A ivil service union has raised the alarm over early-stage proposals to reduce the employment rights of higher earners, with the introduction of no-fault dismissal for people on salaries of £100,000 a year and above.
Business secretary Jacob Rees-Mogg reportedly floated a package of measures for a post-Brexit streamlining of employment law with prime minister Liz Truss. It included no-fault dismissal, ending working time regulations that mean nobody should have to work more than 48 hours in a week, and scrapping corporate reporting on the gender-pay gap and payment times for suppliers.
According to the Financial Times, Rees-Mogg’s proposals also included an end to “passporting” arrangements that allow agency workers to transfer to full-time workers’ rights.
Despite being framed as contributing to Truss’s growth drive, Rees-Mogg’s proposals were knocked back as “half-baked and unworkable”, aides told the FT. However, the paper suggested that a modified version of the no-fault dismissal proposals is still “in play”.
Although Rees-Mogg is originally supposed to have set £50,000 as the bar for no-fault dismissal, the paper reported that officials believe any threshold would have to be set above £100,000 if the plans were ever to be implemented.
The FT said Rees-Mogg’s allies reckon no-fault dismissal for people on higher salaries is acceptable because many people in the category have transferrable skills that make it easier to move to other jobs.
Prospect general secretary Mike Clancy said it was “deeply worrying” that such plans were being given consideration, even if they would only affect higher earners.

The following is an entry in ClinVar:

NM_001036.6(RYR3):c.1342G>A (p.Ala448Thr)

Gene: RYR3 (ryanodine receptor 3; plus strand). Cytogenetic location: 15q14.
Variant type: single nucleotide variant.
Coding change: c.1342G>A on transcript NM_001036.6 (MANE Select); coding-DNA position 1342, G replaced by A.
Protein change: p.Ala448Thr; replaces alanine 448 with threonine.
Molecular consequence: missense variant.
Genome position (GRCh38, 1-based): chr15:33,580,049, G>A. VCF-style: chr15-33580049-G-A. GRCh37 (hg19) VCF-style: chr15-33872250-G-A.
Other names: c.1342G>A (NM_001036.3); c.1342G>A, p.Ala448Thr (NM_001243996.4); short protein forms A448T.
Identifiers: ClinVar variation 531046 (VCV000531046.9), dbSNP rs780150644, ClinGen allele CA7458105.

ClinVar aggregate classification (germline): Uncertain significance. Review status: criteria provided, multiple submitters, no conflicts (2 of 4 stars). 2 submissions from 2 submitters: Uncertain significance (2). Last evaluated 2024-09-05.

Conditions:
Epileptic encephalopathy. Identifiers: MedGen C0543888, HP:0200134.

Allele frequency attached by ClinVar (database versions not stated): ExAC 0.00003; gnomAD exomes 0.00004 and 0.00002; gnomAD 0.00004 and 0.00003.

“Rights are important because they apply to everyone – once you start picking and choosing who is exempt you make an already complex system unmanageable,” he said.
“It would also be hugely damaging for equality of opportunity. If you are from a minority group starting out in your career and you see a senior manager being discriminated against with no consequence, what is that going to do for your confidence in the system?
“Far from boosting productivity, this would be an anti-growth measure making the UK less competitive, less able to attract talent – particularly in areas with shortages – and leaving senior staff subject to abuse.”
TUC general secretary Frances O’Grady said the government appeared to be rushing into “reckless and cynical measures” that would downgrade workers’ pay and conditions.
“Not content with throwing the economy into turmoil, ministers now want to turn the clock back on workplace rights,” she said.
The government is currently looking to reform the Civil Service Compensation Scheme, which sets out officials’ entitlements if they are made redundant.
Under the 2010 version of the scheme – which currently applies – staff are entitled to one month’s salary for every year they have worked in the civil service.
The latest proposals would offer only three weeks salary' for every year worked and provide a maximum payout equivalent to 18 months’ salary.
No-fault dismissal could make it much cheaper to get rid of surplus high-earning staff, as part of the 91,000 cut in headcount agreed by Boris Johnson’s government in May – which departments were instructed to prepare for over the summer.